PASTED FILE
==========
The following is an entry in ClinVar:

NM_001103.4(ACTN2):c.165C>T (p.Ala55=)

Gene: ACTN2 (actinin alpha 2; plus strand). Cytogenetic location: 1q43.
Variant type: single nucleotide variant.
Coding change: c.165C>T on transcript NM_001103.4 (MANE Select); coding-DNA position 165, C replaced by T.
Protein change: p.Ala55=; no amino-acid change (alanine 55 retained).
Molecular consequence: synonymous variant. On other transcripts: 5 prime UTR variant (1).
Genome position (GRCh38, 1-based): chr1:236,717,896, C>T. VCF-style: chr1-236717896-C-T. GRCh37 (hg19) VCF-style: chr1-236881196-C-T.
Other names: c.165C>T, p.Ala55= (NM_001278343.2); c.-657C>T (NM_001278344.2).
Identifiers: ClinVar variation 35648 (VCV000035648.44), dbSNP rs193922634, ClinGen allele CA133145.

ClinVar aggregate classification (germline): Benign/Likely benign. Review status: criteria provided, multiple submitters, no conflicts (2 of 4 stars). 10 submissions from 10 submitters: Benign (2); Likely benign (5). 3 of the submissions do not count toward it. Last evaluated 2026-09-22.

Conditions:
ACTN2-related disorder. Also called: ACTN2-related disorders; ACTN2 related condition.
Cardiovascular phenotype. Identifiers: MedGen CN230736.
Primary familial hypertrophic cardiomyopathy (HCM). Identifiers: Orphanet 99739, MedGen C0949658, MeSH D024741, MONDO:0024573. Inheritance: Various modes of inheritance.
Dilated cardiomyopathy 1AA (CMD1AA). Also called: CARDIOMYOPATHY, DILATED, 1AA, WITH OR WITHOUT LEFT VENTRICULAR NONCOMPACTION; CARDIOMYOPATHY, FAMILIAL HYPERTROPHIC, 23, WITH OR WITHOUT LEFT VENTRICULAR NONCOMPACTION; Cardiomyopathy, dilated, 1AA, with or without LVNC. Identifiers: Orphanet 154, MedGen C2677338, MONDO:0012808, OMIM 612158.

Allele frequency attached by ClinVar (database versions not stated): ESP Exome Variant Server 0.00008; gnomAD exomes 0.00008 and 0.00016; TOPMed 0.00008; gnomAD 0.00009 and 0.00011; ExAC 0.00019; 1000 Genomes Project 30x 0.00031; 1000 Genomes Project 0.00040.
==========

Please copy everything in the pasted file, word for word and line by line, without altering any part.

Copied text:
The following is an entry in ClinVar:

NM_001103.4(ACTN2):c.165C>T (p.Ala55=)

Gene: ACTN2 (actinin alpha 2; plus strand). Cytogenetic location: 1q43.
Variant type: single nucleotide variant.
Coding change: c.165C>T on transcript NM_001103.4 (MANE Select); coding-DNA position 165, C replaced by T.
Protein change: p.Ala55=; no amino-acid change (alanine 55 retained).
Molecular consequence: synonymous variant. On other transcripts: 5 prime UTR variant (1).
Genome position (GRCh38, 1-based): chr1:236,717,896, C>T. VCF-style: chr1-236717896-C-T. GRCh37 (hg19) VCF-style: chr1-236881196-C-T.
Other names: c.165C>T, p.Ala55= (NM_001278343.2); c.-657C>T (NM_001278344.2).
Identifiers: ClinVar variation 35648 (VCV000035648.44), dbSNP rs193922634, ClinGen allele CA133145.

ClinVar aggregate classification (germline): Benign/Likely benign. Review status: criteria provided, multiple submitters, no conflicts (2 of 4 stars). 10 submissions from 10 submitters: Benign (2); Likely benign (5). 3 of the submissions do not count toward it. Last evaluated 2026-09-22.

Conditions:
ACTN2-related disorder. Also called: ACTN2-related disorders; ACTN2 related condition.
Cardiovascular phenotype. Identifiers: MedGen CN230736.
Primary familial hypertrophic cardiomyopathy (HCM). Identifiers: Orphanet 99739, MedGen C0949658, MeSH D024741, MONDO:0024573. Inheritance: Various modes of inheritance.
Dilated cardiomyopathy 1AA (CMD1AA). Also called: CARDIOMYOPATHY, DILATED, 1AA, WITH OR WITHOUT LEFT VENTRICULAR NONCOMPACTION; CARDIOMYOPATHY, FAMILIAL HYPERTROPHIC, 23, WITH OR WITHOUT LEFT VENTRICULAR NONCOMPACTION; Cardiomyopathy, dilated, 1AA, with or without LVNC. Identifiers: Orphanet 154, MedGen C2677338, MONDO:0012808, OMIM 612158.

Allele frequency attached by ClinVar (database versions not stated): ESP Exome Variant Server 0.00008; gnomAD exomes 0.00008 and 0.00016; TOPMed 0.00008; gnomAD 0.00009 and 0.00011; ExAC 0.00019; 1000 Genomes Project 30x 0.00031; 1000 Genomes Project 0.00040.